Welcome from AboutCashFlow.com to the top tax and accounting headlines from Reuters and other sources.
Mickelson and the sports star migration. Allysia Finley – The Wall Street Journal opinion. America’s top-grossing golfer Phil Mickelson drove himself into a bunker on Jan. 20 when he said that federal and California state tax hikes had made him contemplate making “drastic changes” in his life —including, it was widely assumed, moving to a no-income-tax state such as Texas or Florida. But he was only stating publicly what many professional athletes are mulling privately.
Bank of America shifts derivatives to UK. Patrick Jenkins – The Financial Times. The move, part of the group’s global drive to rationalize its operations, has been encouraged by regulators but will also allow BofA to benefit from tax breaks stemming from the accumulated losses in its UK business.
Japan embraces modest business, investment tax breaks. Misuru Obe – The Wall Street Journal. As part of its evolving economic stimulus plan, the new Japanese government is adding a package of modest corporate and investment tax breaks to a big boost in government spending and a fresh dose of monetary easing from the Bank of Japan.
Device makers add fees to cover healthcare tax. Christopher Weaver – The Wall Street Journal. Some medical-device companies faced with a new tax meant to help finance the health law are hoping someone else will pick up the tab: their hospital customers.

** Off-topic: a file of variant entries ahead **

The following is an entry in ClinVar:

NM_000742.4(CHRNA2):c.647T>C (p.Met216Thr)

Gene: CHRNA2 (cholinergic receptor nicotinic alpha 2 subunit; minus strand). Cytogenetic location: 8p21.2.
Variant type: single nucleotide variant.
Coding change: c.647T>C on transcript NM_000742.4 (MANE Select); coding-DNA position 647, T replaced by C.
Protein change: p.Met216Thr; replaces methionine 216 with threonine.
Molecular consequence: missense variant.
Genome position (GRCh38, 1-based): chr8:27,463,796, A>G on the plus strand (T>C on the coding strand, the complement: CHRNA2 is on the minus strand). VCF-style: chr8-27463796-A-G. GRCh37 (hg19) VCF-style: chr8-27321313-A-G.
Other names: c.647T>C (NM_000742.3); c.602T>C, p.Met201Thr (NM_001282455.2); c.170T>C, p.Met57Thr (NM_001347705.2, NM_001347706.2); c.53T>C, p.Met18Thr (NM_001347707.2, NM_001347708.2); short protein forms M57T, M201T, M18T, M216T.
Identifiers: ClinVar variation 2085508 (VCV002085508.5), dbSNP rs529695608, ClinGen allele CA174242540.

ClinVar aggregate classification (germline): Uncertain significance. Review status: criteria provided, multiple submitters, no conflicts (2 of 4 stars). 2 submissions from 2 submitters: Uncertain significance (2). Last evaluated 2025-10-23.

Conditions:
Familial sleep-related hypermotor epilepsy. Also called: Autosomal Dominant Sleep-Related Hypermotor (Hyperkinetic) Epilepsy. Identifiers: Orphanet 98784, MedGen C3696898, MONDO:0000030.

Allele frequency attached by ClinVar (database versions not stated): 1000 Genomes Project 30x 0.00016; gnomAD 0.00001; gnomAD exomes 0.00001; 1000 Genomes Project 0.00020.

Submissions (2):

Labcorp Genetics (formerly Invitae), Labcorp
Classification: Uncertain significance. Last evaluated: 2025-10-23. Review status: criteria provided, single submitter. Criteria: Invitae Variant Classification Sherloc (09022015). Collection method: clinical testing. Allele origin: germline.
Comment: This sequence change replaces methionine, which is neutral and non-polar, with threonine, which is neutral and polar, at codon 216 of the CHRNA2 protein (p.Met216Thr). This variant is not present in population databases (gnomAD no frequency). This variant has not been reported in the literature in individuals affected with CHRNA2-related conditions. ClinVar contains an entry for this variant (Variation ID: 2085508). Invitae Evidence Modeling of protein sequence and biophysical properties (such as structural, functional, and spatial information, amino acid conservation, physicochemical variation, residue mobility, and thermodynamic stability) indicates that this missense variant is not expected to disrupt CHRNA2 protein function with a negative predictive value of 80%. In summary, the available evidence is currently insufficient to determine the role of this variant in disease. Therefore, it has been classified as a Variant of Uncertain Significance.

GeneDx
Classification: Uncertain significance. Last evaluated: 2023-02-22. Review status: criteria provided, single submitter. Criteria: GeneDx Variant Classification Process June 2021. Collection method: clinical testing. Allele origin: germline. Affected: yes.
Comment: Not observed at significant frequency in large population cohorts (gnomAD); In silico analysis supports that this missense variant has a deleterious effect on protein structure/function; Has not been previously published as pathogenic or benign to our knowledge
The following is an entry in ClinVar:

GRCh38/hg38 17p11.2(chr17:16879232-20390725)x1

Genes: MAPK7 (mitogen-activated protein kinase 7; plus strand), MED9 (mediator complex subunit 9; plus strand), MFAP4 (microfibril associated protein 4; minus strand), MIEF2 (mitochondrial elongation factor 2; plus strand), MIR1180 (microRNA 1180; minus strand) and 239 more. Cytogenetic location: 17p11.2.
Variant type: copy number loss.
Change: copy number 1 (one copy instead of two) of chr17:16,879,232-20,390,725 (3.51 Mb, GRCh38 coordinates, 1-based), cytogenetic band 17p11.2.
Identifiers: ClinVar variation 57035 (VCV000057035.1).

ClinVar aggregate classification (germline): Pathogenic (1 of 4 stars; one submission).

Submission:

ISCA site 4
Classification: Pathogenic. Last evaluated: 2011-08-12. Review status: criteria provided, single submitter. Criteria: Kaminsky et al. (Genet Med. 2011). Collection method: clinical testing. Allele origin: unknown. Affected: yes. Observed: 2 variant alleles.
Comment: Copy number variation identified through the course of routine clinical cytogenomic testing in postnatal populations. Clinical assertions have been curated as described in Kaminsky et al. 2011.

Interview: Deloitte deputy CEO Brian Derksen. Tracy Alloway – The Financial Times. High quality global journalism requires investment. Derksen, 61, is every inch the polished corporate executive. As deputy chief executive of DTTL, the parent company of an array of Deloitte-branded audit, consulting, advisory and tax subsidiaries, he has to be.
Populism, Republican style. Paul Krugman – The New York Times opinion. Republican Louisiana Governor Bobby Jindal recently rolled out a plan to replace his state’s personal income and corporate taxes with an increased sales tax. Such a move would shift taxes from the rich to the poor, who are disproportionately hit by the sales tax.
Tax code’s crazy complexity. Allan Sloan – The Washington Post opinion. Because of the way new, various pieces of legislation intersect, there is now a bizarrely narrow 35 percent federal bracket for single filers: $398,350 to $400,000 of taxable income. By contrast, the 33 percent bracket is wide: from $183,250 to $398, 350.
By Patrick Temple-West,